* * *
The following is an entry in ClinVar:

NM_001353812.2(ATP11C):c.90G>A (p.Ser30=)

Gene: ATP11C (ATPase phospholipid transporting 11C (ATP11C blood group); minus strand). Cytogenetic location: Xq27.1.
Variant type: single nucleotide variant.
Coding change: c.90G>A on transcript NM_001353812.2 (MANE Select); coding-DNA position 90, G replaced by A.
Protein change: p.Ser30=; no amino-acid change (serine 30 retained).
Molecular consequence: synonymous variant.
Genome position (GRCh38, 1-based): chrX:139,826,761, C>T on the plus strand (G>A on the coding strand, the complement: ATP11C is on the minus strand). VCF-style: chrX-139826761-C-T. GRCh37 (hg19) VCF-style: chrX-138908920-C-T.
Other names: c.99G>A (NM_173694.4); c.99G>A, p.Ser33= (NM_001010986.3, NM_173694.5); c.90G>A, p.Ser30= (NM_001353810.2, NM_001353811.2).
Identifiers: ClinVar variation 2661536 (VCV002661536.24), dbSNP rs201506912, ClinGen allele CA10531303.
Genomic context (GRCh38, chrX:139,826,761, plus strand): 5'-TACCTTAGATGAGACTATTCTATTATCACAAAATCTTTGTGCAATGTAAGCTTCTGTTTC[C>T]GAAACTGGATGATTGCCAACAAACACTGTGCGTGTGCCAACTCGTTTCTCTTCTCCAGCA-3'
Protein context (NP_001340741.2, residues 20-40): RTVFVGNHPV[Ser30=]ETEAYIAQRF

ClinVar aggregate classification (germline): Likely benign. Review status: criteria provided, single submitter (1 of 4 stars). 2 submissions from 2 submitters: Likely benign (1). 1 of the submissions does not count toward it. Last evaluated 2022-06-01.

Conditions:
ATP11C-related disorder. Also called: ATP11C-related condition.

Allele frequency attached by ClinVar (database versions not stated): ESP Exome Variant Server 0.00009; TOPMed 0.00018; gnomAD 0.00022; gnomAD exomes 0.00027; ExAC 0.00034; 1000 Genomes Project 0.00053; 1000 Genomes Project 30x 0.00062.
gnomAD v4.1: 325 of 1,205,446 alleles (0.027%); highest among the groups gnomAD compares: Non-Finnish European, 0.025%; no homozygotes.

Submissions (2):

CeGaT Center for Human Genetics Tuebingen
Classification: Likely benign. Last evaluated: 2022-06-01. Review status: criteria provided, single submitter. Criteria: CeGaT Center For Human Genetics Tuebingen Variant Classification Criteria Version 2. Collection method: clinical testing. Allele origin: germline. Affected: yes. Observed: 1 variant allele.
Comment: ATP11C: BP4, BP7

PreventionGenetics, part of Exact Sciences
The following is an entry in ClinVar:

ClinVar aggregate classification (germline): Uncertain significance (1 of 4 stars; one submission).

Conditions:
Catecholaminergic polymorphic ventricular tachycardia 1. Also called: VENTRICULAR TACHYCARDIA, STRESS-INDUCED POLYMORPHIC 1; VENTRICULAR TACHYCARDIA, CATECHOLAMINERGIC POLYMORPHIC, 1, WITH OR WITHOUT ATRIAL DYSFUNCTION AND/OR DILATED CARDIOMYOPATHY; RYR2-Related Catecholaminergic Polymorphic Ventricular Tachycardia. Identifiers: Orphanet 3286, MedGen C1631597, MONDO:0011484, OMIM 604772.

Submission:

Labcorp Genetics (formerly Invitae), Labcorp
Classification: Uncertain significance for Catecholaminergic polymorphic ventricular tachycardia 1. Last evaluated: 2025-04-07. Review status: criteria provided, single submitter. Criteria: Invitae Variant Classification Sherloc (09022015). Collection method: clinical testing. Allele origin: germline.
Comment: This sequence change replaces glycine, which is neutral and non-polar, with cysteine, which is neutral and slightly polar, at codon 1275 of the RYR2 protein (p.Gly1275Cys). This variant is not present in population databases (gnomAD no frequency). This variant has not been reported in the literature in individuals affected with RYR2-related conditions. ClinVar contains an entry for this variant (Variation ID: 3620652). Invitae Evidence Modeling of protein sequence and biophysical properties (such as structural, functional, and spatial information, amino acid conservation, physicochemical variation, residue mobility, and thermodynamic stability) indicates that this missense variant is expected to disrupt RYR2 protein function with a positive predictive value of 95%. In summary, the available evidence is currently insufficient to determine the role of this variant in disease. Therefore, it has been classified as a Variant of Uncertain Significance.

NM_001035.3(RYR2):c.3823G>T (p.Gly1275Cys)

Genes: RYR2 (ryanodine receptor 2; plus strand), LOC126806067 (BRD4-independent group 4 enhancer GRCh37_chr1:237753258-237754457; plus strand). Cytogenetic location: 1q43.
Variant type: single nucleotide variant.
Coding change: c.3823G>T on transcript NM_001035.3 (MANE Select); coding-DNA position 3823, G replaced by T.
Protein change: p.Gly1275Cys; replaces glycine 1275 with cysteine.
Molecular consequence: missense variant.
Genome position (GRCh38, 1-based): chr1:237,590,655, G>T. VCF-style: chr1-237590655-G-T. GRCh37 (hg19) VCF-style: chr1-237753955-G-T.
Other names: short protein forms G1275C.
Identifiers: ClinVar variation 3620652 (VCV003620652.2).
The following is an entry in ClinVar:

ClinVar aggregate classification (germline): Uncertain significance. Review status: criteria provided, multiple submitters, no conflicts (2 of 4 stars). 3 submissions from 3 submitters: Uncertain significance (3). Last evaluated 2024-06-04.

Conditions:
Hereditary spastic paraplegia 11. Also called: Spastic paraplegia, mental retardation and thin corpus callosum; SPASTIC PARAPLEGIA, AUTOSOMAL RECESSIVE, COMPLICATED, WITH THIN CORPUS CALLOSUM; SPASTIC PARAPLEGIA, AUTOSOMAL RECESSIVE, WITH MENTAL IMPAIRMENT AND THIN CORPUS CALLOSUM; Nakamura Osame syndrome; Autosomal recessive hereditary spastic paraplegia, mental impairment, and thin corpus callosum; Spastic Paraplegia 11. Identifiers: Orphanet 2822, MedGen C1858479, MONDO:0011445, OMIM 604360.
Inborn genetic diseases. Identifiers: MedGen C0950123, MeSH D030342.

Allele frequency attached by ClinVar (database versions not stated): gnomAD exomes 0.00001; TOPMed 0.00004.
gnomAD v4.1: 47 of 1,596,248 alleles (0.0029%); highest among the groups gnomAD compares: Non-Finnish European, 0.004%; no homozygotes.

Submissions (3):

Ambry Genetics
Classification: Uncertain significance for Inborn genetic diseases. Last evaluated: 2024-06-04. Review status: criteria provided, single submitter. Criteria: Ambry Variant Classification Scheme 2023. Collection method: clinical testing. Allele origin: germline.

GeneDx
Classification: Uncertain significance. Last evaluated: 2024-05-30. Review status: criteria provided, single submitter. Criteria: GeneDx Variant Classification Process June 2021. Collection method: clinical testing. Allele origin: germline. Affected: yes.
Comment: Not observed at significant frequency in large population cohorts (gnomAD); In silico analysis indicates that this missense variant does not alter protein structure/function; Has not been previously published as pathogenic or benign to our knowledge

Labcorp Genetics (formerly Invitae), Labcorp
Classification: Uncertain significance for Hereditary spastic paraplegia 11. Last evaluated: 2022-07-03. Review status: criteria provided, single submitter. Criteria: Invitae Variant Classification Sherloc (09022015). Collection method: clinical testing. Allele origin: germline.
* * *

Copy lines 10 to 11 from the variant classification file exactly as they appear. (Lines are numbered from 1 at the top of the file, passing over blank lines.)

Identifiers: ClinVar variation 2661536 (VCV002661536.24), dbSNP rs201506912, ClinGen allele CA10531303.
Genomic context (GRCh38, chrX:139,826,761, plus strand): 5'-TACCTTAGATGAGACTATTCTATTATCACAAAATCTTTGTGCAATGTAAGCTTCTGTTTC[C>T]GAAACTGGATGATTGCCAACAAACACTGTGCGTGTGCCAACTCGTTTCTCTTCTCCAGCA-3'